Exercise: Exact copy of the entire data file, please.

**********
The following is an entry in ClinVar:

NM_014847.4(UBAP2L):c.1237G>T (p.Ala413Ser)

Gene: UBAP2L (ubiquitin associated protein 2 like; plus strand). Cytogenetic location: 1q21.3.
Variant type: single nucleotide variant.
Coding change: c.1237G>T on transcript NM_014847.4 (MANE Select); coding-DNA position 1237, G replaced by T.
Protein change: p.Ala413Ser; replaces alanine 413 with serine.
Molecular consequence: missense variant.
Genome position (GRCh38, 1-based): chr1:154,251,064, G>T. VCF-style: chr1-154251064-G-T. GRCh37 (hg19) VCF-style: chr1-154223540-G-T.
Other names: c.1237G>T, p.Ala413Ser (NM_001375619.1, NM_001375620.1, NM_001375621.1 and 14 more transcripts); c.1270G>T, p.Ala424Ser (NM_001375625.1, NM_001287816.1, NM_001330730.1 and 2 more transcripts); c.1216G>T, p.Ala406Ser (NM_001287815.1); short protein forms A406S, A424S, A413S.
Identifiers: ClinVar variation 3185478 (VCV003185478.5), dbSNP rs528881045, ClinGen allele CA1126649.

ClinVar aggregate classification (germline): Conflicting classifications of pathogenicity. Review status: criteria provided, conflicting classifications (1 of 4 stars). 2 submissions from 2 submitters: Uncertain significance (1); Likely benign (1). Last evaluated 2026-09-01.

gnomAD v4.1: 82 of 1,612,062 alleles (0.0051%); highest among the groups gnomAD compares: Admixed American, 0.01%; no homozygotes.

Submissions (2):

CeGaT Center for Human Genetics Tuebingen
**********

The following is an entry in ClinVar:

NM_014847.4(UBAP2L):c.1237G>T (p.Ala413Ser)

Gene: UBAP2L (ubiquitin associated protein 2 like; plus strand). Cytogenetic location: 1q21.3.
Variant type: single nucleotide variant.
Coding change: c.1237G>T on transcript NM_014847.4 (MANE Select); coding-DNA position 1237, G replaced by T.
Protein change: p.Ala413Ser; replaces alanine 413 with serine.
Molecular consequence: missense variant.
Genome position (GRCh38, 1-based): chr1:154,251,064, G>T. VCF-style: chr1-154251064-G-T. GRCh37 (hg19) VCF-style: chr1-154223540-G-T.
Other names: c.1237G>T, p.Ala413Ser (NM_001375619.1, NM_001375620.1, NM_001375621.1 and 14 more transcripts); c.1270G>T, p.Ala424Ser (NM_001375625.1, NM_001287816.1, NM_001330730.1 and 2 more transcripts); c.1216G>T, p.Ala406Ser (NM_001287815.1); short protein forms A406S, A424S, A413S.
Identifiers: ClinVar variation 3185478 (VCV003185478.5), dbSNP rs528881045, ClinGen allele CA1126649.

ClinVar aggregate classification (germline): Conflicting classifications of pathogenicity. Review status: criteria provided, conflicting classifications (1 of 4 stars). 2 submissions from 2 submitters: Uncertain significance (1); Likely benign (1). Last evaluated 2026-09-01.

gnomAD v4.1: 82 of 1,612,062 alleles (0.0051%); highest among the groups gnomAD compares: Admixed American, 0.01%; no homozygotes.

Submissions (2):

CeGaT Center for Human Genetics Tuebingen